The abduction of a young woman in 1858 ends in Toronto thirty-eight years later — in murder.
In 1858, a young woman on her honeymoon is forcibly abducted and taken across the border from Canada and sold into slavery. Thirty-eight years later, Detective Murdoch is working on a murder case that will take all of his resourcefulness to solve. The owner of one of Toronto’s livery stables has been found dead. He has been horsewhipped and left hanging from his wrists in his tack room, and his wife claims that a considerable sum of money has been stolen. Then a second man is also murdered, his body strangely tied as if he were a rebellious slave. Murdoch has to find out whether Toronto’s small “coloured” community has a vicious murderer in its midst — an investigation that puts his own life in danger.
Maureen Jennings’s trademark in her popular and acclaimed Detective Murdoch series is to reveal a long-forgotten facet about life in the city that dispels any notion that it really ever was “Toronto the Good.” As well, in A Journeyman to Grief, an exceptionally well plotted and engrossing story, she shows just how a great harm committed in the past can erupt fatally in the present.
Since 1997, Maureen Jennings has written six Detective Murdoch novels: Except the Dying, shortlisted for both the Anthony and the Arthur Ellis Best First Novel Awards, Under the Dragon’s Tale, Poor Tom Is Cold, Let Loose the Dogs, shortlisted for the Anthony Best Historical Mystery Award, and Night’s Child, shortlisted for the Arthur Ellis Award, the Bruce Alexander Historical Mystery Award, the Barry Award, and the Macavity Historical Mystery Award, and Vices of My Blood.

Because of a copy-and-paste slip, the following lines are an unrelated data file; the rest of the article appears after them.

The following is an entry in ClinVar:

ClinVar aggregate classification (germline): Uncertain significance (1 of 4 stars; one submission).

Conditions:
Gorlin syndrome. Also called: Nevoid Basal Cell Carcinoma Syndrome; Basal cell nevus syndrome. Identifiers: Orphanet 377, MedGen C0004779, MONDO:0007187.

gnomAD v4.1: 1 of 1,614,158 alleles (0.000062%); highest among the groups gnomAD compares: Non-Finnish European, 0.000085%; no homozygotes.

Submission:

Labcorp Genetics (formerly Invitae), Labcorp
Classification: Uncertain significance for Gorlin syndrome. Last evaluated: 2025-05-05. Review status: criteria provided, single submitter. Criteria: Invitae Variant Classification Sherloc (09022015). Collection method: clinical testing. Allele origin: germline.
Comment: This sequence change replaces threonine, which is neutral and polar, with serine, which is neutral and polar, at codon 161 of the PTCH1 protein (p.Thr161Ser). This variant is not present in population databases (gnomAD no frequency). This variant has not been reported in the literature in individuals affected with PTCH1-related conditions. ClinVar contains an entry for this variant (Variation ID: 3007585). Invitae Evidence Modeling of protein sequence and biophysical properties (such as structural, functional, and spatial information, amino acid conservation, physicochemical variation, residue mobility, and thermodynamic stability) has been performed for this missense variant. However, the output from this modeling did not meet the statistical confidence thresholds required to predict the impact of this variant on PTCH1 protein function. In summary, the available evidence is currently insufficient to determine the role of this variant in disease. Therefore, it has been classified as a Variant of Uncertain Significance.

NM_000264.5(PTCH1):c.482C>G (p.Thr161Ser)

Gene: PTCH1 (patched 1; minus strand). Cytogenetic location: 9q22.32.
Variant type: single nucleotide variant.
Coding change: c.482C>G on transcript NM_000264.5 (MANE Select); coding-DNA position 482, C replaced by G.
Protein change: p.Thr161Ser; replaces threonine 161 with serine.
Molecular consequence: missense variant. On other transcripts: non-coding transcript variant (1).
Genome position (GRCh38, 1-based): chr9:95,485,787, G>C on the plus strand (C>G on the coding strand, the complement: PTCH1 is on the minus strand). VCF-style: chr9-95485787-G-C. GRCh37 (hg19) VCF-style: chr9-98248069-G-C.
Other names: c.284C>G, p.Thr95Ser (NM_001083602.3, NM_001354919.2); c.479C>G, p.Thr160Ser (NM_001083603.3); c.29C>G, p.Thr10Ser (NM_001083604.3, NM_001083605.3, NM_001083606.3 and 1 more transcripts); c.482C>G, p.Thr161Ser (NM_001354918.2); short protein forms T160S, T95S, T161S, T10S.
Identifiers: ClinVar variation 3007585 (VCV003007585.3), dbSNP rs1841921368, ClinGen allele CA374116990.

Three of the novels have been adapted for television, and four seasons of a television series, The Murdoch Mysteries, based on the characters from the novels, have been produced by Shaftesbury Films for CITY TV/Rogers, UKTV in Britain and distributed internationally by ITV/Granada international.
“When it comes to evoking a bygone era of dim gas lighting, ill-heated homes, the shenanigans of the criminal underclass and the corrupt hypocrisy of our ‘betters,’ Jennings has [Anne] Perry beat hands down.”
— The Calgary Herald
“Jennings brings to life a violent but vital society of astonishing contradictions.”
— New York Times Book Review
“Jennings has always had a fine eye for telling details and good characters.”
— Globe and Mail